Robin Shea helps you address the situation with a PR statement you should keep close at hand.
January 23rd, 2019 by Stan Hill at Polsinelli
They are called secrets for a reason, and if you want to keep them so, Stan Hill has four tips for you:
January 23rd, 2019 by Fiona Ong at Shawe Rosenthal
Some employers view a reduction in force as an apparently easy and clean way to get rid of employees they do not want – like poor performers, who have not been properly performance-managed.
Don't be one of those employers.
Fiona Ong shares why. And stay tuned, same Bat-time, same Bat-station (or at least Bat-blog), for some "what" and "how" when Fiona shares basic performance management tips so you won't be one of those employers.
January 23rd, 2019 by Jenny Goltz at Cozen O'Connor
Common Pitfalls for Emerging Companies Founders of emerging companies are often first-time employers and find themselves having to wade through the dense patchwork of state and federal labor and employment laws. This can be a confusing undertaking that often requires legal counsel. However, there are a few very common employment law pitfalls that all emerging com...
February 6th, 2019 by Ursula A. Kienbaum at Ogletree Deakins
written warning: noun: ritˈ'n wôrniNG
Ursula Kienbaum helps you create a calm, dispassionate, effective, reasonable written warning by answering these seven FAQs:
November 1st, 2018 by Robin Shea at Constangy
It happens in almost every workplace almost every day: somebody swears or is on an iffy website or is carrying a knife (or worse) or is using their own (not secure) phone or computer to send off a quick business email or text.
So what is illegal, what is inappropriate and what is just not that a big a deal?
Robin Shea at Constangy has your answers (and answers your questions) at our November 14 webinar, “Not Suitable for Work?”
Credits available: SHRM and HRCI
October 11th, 2018 by hrsimple
Just like a dog, a hire can be bad for a multitude of reasons, including the hirer (trainer), the hired (dog), everyone's expectations (in both cases some praise and/or a treat), and the environment (workplace/home).
HR Dive is here to help (with the bad hire*):
"Sooner or later, even the most seasoned HR professionals will admit it: they've made a bad hire. For some reason, a person will fizzle out on the job, even though his or her stellar credentials promised a perfect fit with your company. Whether this is an entry-level person or a senior executive, the impact of a bad hire on a department or company can be devastating. So what do you do?"
HR Dive walks you through the process after you accept it was your bad (hire):
* for those of you with a bad dog (my trainer reminds me that it isn't the dog, it is in fact me), some help from BARk.
September 6th, 2018 by Ed Harold at Fisher Phillips
When I was in college, we had a favorite cheer: Rip their arms off!*
What we were trying to communicate to our football, and later basketball, brethren was "Perhaps this bit of encouragement might help you gain the upper hand and steal the day!" Ed Harold provides the encouragement, and knowledge, to help you prevail when battling employee theft, including:
* More accurately: R-I-I-I-I-P THEIR ARMS OFF! which eventually migrated to use whenever encouragement, often in the face of overwhelming odds, was needed.
August 30th, 2018 by hrsimple
SHRM, with help from author Ogletree Deakins, explains the process of demoting an employee, including:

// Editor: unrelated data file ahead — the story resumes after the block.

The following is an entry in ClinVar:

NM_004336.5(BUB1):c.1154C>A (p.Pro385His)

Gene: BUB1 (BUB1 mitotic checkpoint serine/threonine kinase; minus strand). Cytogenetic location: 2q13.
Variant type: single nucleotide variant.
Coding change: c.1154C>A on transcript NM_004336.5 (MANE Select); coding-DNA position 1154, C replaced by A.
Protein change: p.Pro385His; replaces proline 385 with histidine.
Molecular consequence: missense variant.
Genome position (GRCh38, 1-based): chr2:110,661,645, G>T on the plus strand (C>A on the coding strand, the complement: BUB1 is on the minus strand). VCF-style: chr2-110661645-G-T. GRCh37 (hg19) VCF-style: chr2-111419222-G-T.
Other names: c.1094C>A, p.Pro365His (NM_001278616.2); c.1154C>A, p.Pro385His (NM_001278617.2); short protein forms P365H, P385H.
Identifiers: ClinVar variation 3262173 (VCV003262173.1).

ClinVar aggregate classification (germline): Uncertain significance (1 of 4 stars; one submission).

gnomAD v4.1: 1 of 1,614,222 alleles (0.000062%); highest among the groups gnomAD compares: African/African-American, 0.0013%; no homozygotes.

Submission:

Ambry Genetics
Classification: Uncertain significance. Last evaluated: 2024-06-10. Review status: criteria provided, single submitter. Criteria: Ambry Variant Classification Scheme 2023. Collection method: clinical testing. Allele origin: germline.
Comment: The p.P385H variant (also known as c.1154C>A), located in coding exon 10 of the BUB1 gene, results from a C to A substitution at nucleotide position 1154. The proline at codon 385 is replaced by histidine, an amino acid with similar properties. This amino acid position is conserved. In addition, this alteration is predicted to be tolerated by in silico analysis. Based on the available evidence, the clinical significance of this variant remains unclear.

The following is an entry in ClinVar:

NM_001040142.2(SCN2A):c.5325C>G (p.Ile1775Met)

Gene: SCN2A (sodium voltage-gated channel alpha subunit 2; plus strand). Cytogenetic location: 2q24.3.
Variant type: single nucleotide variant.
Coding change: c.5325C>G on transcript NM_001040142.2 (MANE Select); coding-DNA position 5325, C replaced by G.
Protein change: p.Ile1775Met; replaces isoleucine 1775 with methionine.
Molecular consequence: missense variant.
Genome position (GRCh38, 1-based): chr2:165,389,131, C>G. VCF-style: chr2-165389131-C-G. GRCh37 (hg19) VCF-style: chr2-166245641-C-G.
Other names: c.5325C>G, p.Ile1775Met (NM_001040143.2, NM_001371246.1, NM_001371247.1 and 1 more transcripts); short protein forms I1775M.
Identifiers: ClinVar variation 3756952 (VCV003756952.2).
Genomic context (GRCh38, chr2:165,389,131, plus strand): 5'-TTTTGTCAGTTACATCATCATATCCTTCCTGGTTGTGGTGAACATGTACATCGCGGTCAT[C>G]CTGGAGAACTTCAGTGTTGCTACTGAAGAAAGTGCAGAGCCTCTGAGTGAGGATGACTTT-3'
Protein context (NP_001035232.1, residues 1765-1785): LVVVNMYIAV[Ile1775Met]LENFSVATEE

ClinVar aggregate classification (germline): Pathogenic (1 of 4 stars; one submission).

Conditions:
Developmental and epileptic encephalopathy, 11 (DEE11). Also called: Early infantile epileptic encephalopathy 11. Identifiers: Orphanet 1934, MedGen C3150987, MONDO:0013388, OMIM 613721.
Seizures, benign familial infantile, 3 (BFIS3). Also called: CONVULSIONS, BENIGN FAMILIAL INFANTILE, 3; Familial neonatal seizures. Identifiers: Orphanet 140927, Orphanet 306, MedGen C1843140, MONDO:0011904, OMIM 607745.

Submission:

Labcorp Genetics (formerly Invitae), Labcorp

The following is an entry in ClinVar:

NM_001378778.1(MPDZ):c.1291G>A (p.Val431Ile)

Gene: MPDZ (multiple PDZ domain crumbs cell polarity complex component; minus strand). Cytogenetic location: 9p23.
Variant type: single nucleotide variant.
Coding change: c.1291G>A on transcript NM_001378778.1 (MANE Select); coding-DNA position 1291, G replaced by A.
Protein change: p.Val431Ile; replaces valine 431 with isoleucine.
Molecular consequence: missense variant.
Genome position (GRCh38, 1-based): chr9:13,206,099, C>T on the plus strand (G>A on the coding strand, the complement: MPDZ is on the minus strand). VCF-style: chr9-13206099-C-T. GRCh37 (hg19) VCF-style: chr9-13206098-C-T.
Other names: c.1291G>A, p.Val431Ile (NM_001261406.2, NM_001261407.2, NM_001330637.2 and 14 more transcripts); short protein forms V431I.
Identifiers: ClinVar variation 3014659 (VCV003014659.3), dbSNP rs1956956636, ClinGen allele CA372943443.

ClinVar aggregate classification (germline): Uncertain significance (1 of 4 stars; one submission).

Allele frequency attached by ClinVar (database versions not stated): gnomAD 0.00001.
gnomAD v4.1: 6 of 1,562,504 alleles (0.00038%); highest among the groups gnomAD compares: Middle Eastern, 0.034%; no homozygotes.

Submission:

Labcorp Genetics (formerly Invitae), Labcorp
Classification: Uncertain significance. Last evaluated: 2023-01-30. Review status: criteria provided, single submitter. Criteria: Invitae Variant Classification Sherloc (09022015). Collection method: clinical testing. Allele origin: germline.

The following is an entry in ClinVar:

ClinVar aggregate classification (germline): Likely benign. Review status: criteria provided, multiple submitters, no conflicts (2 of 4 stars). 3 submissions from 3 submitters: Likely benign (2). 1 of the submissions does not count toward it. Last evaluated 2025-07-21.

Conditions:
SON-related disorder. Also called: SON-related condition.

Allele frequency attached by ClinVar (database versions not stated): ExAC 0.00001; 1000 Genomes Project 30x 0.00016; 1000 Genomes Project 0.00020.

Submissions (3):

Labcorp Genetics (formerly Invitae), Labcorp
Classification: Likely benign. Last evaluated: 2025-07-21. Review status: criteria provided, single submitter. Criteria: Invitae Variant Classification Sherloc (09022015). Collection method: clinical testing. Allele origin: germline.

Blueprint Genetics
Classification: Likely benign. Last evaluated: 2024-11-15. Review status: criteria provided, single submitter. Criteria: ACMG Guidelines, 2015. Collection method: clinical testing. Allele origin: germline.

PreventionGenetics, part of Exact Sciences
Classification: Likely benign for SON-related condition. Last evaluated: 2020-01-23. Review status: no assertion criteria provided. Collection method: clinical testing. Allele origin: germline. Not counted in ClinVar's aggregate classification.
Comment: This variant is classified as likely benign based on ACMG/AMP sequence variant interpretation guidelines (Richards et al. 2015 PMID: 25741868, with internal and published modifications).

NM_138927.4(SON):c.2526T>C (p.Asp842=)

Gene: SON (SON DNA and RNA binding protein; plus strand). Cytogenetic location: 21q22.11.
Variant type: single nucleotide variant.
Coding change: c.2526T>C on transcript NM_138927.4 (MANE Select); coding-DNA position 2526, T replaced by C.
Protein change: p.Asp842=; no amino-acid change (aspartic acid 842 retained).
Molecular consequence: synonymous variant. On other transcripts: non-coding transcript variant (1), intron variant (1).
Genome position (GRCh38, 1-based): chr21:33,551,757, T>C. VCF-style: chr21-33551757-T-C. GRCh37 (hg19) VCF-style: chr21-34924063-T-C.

August 8th, 2018 by Robin Shea at Constangy
We all know the cherry tree mea culpa was a myth (perpetrated by a minister no less). Regardless, we all also know that "honesty is the best policy" (Ben Franklin? Shakespeare? Sir Edwin Sandys?).
Robin Shea shares why we should not tell a lie (like the Founding Father didn't tell a lie because the story wasn't not because he didn't lie) when terminating an employee, above and beyond that fact that you could get sued.
She also gets into employment agreements, unlawful motives, cronyism, and "legal lies".
August 1st, 2018 by Shelby Skeabeck, formerly of Shawe Rosenthal
However, you can discipline and even terminate employees for violating work rules even though they have a legally protected condition.
October 24th, 2018 by Mathew Parker at Fisher Phillips
Nobody wants to hear those four words – "We need to talk" because it isn't going to be an easy conversation.
But you probably don't want to be the one saying them either.
Fact of HR: you are going to be saying those words at some time. And the longer you avoid saying them, the greater the anxiety for you and the more the entire workplace will suffer. Mat Parker from Fisher Phillips has 5 tips to help:
February 25th, 2019 by Robin Shea at Constangy
June 12th, 2018 by hrsimple
Do employers need to provide a reason to a discharged employee? Federal law does not require employers to provide terminated employees with a written explanation for their discharge. However, many states have litigation in place that calls for an employer to provide documentation outlining the reason for termination. This is a called a service letter, and so...
June 12th, 2018 by hrsimple
"You’re fired." On The Apprentice, Donald Trump made it look so easy! For the rest of us, a poorly done termination could be costly. Emotions run high, there is a lot of paperwork involved, and an employer can end up with a big mess on their hands. Taking the time to do a termination properly can keep an employer out off court, so here are a few best practices to consider.
While firing is probably not your favorite HR task (at least I hope it isn’t!), it is something that comes up now and again. Take the time to terminate correctly, otherwise you might have to fire someone twice…talk about awkward!